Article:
The annexation of Crimea and the war in Donbas did not cause decisive condemnation actions of the so-called collective West — mild sanctions affected Russian business, but did not contribute to the breakdown of business relations and the boycott of the Russian presence in Europe. In 2022, everything changed: not only Russian diplomats and businessmen but also artists, writers, and cultural figures became unwanted persons. Among them were Russian artists and gallerists who were asked not to participate in the Austrian Vienna Contemporary art fair. This year, the organizers also asked a Russian oligarch to step down as owner and provided more stands for Ukrainian art. You can learn about who currently curates Vienna Contemporary, why Russian gallerists are afraid to speak out against the war, and whether to wait for a boom in Ukrainian art from the article by Zaborona’s editor-in-chief Kateryna Serhatskova.
Before Russia’s full-scale invasion of Ukraine, European countries were filled with Russian cultural projects. Troupes of the Bolshoi Theater toured Europe, huge stands of Russian publishing houses stood at book fairs, and Russian artists exhibited in key museums and galleries. Despite the annexation of Crimea and the war in Donbas, which Russia has been waging through its proxy forces since 2014, the cultural arena remained outside of politics and sanctions. The invasion, which began on February 24, changed everything.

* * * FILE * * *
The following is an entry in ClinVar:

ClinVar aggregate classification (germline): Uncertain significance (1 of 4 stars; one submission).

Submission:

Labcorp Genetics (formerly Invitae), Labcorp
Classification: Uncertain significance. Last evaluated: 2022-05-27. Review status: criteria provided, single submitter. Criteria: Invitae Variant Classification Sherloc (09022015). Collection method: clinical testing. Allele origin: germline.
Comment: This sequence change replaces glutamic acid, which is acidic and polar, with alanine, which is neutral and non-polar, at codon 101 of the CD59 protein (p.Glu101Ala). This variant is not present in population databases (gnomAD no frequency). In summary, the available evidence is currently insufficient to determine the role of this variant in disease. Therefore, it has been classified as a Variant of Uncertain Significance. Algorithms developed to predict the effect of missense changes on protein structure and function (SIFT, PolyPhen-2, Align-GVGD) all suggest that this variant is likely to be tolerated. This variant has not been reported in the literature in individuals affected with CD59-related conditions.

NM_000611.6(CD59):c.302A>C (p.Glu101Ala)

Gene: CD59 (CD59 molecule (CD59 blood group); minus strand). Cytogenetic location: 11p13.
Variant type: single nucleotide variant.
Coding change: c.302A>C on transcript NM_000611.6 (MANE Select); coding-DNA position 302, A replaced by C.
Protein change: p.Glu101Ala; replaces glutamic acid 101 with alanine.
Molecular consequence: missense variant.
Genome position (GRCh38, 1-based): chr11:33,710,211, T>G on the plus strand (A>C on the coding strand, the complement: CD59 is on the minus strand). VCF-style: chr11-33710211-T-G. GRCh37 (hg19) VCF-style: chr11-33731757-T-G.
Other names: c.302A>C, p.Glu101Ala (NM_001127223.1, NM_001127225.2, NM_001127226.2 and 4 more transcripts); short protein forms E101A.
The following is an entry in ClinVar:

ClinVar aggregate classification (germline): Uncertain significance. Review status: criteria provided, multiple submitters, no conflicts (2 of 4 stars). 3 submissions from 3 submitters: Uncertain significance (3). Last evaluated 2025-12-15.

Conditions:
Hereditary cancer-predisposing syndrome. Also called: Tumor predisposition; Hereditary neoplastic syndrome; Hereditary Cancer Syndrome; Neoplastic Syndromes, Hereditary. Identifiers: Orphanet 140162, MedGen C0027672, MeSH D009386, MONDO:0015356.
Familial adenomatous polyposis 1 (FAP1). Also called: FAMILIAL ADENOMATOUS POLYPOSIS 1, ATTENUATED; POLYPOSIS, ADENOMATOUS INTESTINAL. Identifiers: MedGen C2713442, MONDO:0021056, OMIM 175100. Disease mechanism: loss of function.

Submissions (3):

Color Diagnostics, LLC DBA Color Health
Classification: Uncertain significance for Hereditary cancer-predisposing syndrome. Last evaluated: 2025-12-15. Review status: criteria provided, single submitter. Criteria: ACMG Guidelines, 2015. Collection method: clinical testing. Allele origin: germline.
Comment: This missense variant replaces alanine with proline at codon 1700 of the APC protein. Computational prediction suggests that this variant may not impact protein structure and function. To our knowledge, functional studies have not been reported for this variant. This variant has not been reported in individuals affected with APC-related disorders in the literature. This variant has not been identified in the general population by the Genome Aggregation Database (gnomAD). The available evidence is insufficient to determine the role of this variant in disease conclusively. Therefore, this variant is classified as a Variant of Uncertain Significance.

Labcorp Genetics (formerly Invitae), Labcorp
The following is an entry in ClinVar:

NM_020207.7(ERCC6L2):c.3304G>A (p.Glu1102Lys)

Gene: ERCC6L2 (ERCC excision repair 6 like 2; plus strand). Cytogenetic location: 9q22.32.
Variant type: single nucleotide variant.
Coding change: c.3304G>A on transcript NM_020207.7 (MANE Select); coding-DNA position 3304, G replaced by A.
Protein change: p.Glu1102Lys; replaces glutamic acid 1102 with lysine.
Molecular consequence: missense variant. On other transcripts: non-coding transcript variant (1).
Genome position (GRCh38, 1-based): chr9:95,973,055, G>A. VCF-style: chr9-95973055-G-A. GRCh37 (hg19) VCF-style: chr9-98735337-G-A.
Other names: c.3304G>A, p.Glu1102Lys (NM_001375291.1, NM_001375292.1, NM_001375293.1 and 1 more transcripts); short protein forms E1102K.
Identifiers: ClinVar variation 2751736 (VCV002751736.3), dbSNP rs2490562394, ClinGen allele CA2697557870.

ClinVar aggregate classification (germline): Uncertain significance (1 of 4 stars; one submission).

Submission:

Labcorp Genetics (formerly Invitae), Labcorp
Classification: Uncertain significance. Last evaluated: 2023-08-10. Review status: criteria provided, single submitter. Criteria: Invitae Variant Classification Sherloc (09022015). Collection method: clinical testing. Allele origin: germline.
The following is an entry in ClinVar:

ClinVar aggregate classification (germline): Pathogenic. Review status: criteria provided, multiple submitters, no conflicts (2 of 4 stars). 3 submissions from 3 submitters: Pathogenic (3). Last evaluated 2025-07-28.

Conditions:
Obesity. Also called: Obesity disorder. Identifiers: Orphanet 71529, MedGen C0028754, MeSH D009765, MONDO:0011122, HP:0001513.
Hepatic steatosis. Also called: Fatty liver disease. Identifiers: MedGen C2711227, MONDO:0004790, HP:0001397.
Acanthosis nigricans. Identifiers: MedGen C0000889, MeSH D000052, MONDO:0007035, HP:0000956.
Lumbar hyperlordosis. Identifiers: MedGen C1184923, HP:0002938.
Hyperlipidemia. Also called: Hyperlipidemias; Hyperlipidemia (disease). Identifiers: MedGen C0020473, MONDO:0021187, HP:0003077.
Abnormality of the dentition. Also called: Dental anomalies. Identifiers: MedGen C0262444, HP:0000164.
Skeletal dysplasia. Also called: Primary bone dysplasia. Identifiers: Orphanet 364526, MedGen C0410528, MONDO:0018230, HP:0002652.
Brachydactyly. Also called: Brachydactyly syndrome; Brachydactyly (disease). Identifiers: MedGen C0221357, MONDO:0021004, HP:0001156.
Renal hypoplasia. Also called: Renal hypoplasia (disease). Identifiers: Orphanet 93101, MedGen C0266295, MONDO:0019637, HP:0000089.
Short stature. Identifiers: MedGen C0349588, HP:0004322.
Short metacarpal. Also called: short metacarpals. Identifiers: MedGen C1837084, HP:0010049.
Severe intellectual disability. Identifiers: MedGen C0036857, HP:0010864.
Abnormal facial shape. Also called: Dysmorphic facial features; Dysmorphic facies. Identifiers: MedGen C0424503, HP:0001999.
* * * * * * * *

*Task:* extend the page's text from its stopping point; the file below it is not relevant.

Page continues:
Since 2012, the Vienna Contemporary International Art Fair, one of the important autumn cultural events in Central and Eastern Europe, has belonged to the Russian multimillionaire, owner of the RDI Group development company, Dmitry Aksenov. In an interview with Russian Forbes in 2019, he explained that he invests in art markets because “people need confidence and orientation in the cloud of informational garbage that surrounds us, and culture acts as a certain beacon that helps to understand what is good, and what’s bad.”
The millionaire also said that he chose Vienna because “the cultural content of this [Eastern European] region is undervalued either economically or culturally for objective reasons: we have been cut off from global evolution for a long time.” But based on how the RDI Group corporation positions itself on its website, investment in art is a tool for creating a positive company brand, including for a successful presence in Western markets.
But this was not the only reason. Most of the galleries participating in the fair were Russian, and they were often given the best places. While the audience looked at the art, Russian politicians and businessmen discussed matters on the sidelines of art events. According to the fair tradition, Vienna Contemporary was also used by them as a background for business negotiations.